Black Ring One: Zhanai’degau

Jeanette Delgado assumes the form of the people of the alternate worlds, as if she had been born there. She speaks and understands their languages, and does not know how that works. Her name is pronounced differently in every world. She tries to correct it, but she cannot say it the way she does at home. She says it the way the people do. 

She has come to understand her role as a hero by the end of Book One. She has made good friends here, but she must leave them. When they say goodbye to her, addressing her as, “my Lady,” she tells them, “My name is Zhanai’degau.”

A Numbered Series

I really would like to sell The Black Ring, more for the readers rather than for the money. After all, I sometimes give my other books away. And The Black Ring is a marketing challenge, because it’s not a series like those by Stuart Jaffe or Jim Butcher or Mickey Spillane or L. Frank Baum, which can be read in pretty much any order. 

It’s more like the three books of The Lord of the Rings, which has to be read as if it were one big book — which it is — though The Black Ring is not similar to it in any other way. The Harry Potter books are a numbered series, to be read as they are numbered, though they are actually separate stories. They, too, are completely different from The Black Ring

The three volumes of the original publication of Pride and Prejudice were, in effect a numbered series, to be read from first to last, and that was understood by those who bought it. It didn’t have, as is true today, a separate designation as a numbered series at Bowker (ISBNs) or the U.S. Copyright office. Since it was paid for by her father it was, in a way, self-published.

The Disk World series, by Terry Pratchett, is not a numbered series, though I prefer to read the books in the order in which they were published. Like the Mike Hammer books by Spillane, there is a development in the author’s writing ability and story telling, and in his understanding of the setting and the growth of his character. The Lord Peter Wimsey books by Dorothy L. Sayers are similar.

The Black Ring became unavailable when Double Dragon folded, and people have asked if it would be published again. I read it through and, discovering how much work it still needed, I decided on doing a complete second edition. I’ve updated my  book page, and I have made the reading samples longer, and the books less expensive to encourage purchase. Check it out. If you like the first sample, maybe you’ll like the others too. Links to all six books of The Black Ring are on my website. Just remember, while you can get away with reading just book One, you can’t read Book Three by itself and have any idea of what’s going on.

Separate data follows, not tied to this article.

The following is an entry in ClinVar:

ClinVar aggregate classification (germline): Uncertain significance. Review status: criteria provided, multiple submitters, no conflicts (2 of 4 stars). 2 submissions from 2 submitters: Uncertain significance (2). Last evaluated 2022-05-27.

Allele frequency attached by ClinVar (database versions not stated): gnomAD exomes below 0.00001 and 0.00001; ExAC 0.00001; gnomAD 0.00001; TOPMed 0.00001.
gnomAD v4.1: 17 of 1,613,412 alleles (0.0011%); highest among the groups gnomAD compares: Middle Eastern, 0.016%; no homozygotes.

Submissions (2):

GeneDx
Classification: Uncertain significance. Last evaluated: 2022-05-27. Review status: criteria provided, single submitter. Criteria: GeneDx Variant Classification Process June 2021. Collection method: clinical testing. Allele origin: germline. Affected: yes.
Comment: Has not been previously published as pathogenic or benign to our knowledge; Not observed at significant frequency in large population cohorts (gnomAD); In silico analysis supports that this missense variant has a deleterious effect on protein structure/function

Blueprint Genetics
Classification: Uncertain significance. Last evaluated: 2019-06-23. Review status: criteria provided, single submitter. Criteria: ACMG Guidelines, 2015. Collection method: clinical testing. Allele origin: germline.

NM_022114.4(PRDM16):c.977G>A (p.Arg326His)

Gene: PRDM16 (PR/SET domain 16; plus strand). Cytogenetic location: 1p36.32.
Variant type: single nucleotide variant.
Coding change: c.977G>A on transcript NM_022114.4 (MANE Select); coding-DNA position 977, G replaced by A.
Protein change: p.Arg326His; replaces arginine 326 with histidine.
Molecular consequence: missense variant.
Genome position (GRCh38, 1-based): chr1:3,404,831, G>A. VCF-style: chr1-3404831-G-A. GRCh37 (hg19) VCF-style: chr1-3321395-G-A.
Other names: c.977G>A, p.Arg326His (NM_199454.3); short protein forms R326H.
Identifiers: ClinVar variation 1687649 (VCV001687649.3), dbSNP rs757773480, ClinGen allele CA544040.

The Black Ring is all the better for what I learned from editing and publishing my own books. It has taken more than ten years, but I feel that it was worth it. After all, The Black Ring, which has taken more than sixty years from first inspiration to final second edition, is why I started self-publishing in the first place. I know other writers who are far more successful at self-publishing than I am. 

I tried to learn promotion. I did some research, bought some books, got some help from a friend who knew how, but I did not understand it. It was like knowing the rules of chess but not actually understanding the game. I know the rules. I spent three years learning guitar chords, but I never figured out how to just sit down and play guitar. (Besides, I had something better to do…) It is said that one way to promote your books is to get a blog, and here it is. But I don’t understand  how to promote my blog, at least not without taking time away from my writing, and that takes me back around to now knowing how to promote in the first place.

I feel my time is better spent by telling my stories (which are all novels by now) than by struggling and failing at what I really can’t learn how to do. Getting someone else to do the promotion is expensive, and not always effective. I would like to have my books traditionally published, but that, too, sometimes doesn’t work out. And besides, I like having my books under my control. 

I like to sell them through dealers I know at conventions — which I hope will start up again. I like to sell them directly to people, sometimes at a discount. I can even give them away without too much cost to myself. And people buy them after looking at the covers, blurbs, essays, and first twenty pages in Allen Wold’s Books I guess my telling you about that is a form of promotion